US/China trade war: The story so far

George Geddes

a person holding a flag

President Donald Trump had an axe to grind with China’s trading practices long before he was elected in 2016. It was not until 2017, post inauguration, the US trade official Robert Lighthizer said China’s policies regarding intellectual property warranted investigation.

Annually, the US economy suffers a $600bn loss due to counterfeit goods, pirated software and theft of trade secrets, according to the BBC.

The US consequentially implemented tariffs on billions of dollars’ worth of Chinese goods. China similarly retaliated and resulted in on and off talks between both countries who kept increasing tariffs. Increasing the costs for importing goods encourages buyers to stick with domestic manufacturers, improving the local economy.

In 2018, China suffered three tariff hikes on more than $250bn worth of goods. In frustration, China imposed tariffs on $110bn worth of US goods. Trump wanted to make the last move and refused to back down, despite calling truce back in December 2018.

On 5 May 2019, following months of talks and negotiations, Donald Trump tweeted: For 10 months, China has been paying tariffs to the USA of 25% on 50 billion dollars of high tech, and 10% on 200 billion dollars of other goods. These payments are partially responsible for our great economic results.

“The 10% will go up to 25% on Friday. 325 billion dollars of additional goods sent to us by China remain untaxed, but will be shortly, at a rate of 25%. The tariffs paid to the USA have had little impact on product cost, mostly borne by China. The Trade Deal with China continues, but too slowly, as they attempt to renegotiate. No!”

Trump’s tariff increases from 10% to 25% on “other goods” would result in the S&P 500 having its worst performance of the year so far.

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S&P 500 one-month performance - Source: Bloomberg

On 6 May (circled), the S&P 500 fell 4.1% over the next week. This forced Donald Trump and Chinese President Xi Jinping to continue negotiations.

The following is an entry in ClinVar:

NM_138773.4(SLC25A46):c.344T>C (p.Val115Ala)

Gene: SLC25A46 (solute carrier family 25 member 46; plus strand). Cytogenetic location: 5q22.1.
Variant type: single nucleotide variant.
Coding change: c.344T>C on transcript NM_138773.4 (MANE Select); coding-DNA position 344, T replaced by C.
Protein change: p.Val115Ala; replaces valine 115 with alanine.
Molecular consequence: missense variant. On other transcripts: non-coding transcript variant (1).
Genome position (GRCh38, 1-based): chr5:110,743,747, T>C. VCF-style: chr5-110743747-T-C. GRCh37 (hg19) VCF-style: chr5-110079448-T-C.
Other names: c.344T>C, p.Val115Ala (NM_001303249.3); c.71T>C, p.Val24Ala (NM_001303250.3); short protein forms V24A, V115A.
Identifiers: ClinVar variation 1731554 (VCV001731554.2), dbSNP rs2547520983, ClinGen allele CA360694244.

On 10 May, Trump again tweeted: “Over the course of the past two days, the United States and China have held candid and constructive conversations on the status of the trade relationship between both countries.

The relationship between President Xi and myself remains a very strong one, and conversations into the future will continue. In the meantime, the United States has imposed Tariffs on China, which may or may not be removed depending on what happens with respect to future negotiations!”

Four days later, China further raised its tariffs on $60bn of US goods to be implemented from 1 June.

Impact on the ETF market

Last week, the SPDR S&P 500 ETF (SPY) saw outflows of $7.1bn, following the S&P 500’s slump, according to Ultumus. While SPY saw significant outflows, other S&P 500 ETFs were pulling in new cash.

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SPY YTD-performance – Source: Bloomberg

SPY had significantly strong performance for the first four months of 2019, climbing 17.2%. However, the ETF faced a major sell off after Trump announced the US’s most recent tariff hike.

It is a similar story for ETFs with exposure to Asia and emerging markets. Prior to Trump’s tweet, the iShares MSCI Emerging Markets ETF (EEM) had a Year-To-Date performance of 13.2% but has since fallen 7.6%.

Similarly, the iShares MSCI Emerging Markets ex China ETF (EMXC) had a YTD performance of 9.3% prior to the news but has also fallen 6.4% since.

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EMXC and EEM YTD-performance – Source: Bloomberg


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